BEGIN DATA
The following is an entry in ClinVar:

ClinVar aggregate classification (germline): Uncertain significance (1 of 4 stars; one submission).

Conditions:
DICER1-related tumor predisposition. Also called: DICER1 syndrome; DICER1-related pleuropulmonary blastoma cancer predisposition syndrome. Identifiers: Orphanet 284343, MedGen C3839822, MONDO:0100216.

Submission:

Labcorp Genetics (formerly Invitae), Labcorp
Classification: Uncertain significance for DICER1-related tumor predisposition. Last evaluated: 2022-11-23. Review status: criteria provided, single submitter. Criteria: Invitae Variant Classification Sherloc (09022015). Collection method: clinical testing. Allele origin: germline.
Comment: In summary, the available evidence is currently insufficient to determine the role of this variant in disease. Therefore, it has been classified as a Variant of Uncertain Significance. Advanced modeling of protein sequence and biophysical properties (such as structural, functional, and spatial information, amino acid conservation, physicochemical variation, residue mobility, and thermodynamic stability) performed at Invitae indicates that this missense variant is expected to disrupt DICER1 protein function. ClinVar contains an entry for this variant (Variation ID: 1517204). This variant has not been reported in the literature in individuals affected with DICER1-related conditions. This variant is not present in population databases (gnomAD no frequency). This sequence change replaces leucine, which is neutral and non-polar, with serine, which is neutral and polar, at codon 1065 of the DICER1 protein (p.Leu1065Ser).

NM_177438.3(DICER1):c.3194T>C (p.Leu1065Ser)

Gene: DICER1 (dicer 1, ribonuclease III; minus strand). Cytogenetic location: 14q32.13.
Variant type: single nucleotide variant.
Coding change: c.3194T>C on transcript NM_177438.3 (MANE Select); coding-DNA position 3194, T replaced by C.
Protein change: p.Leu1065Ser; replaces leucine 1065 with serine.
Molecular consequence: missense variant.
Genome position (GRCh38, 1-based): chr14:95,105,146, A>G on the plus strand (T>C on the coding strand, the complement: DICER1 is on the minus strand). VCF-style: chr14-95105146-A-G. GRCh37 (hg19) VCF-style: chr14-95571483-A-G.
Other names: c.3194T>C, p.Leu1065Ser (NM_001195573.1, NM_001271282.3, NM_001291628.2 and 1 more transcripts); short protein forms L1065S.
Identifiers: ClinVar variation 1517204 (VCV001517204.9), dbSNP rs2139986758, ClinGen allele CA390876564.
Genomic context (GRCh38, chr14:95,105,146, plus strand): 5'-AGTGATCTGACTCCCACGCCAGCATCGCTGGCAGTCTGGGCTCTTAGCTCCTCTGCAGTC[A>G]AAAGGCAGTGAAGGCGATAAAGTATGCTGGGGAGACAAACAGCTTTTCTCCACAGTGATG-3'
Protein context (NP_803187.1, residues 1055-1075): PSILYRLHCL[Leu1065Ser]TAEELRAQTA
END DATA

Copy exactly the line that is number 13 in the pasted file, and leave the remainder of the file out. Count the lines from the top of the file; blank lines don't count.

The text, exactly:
Protein change: p.Leu1065Ser; replaces leucine 1065 with serine.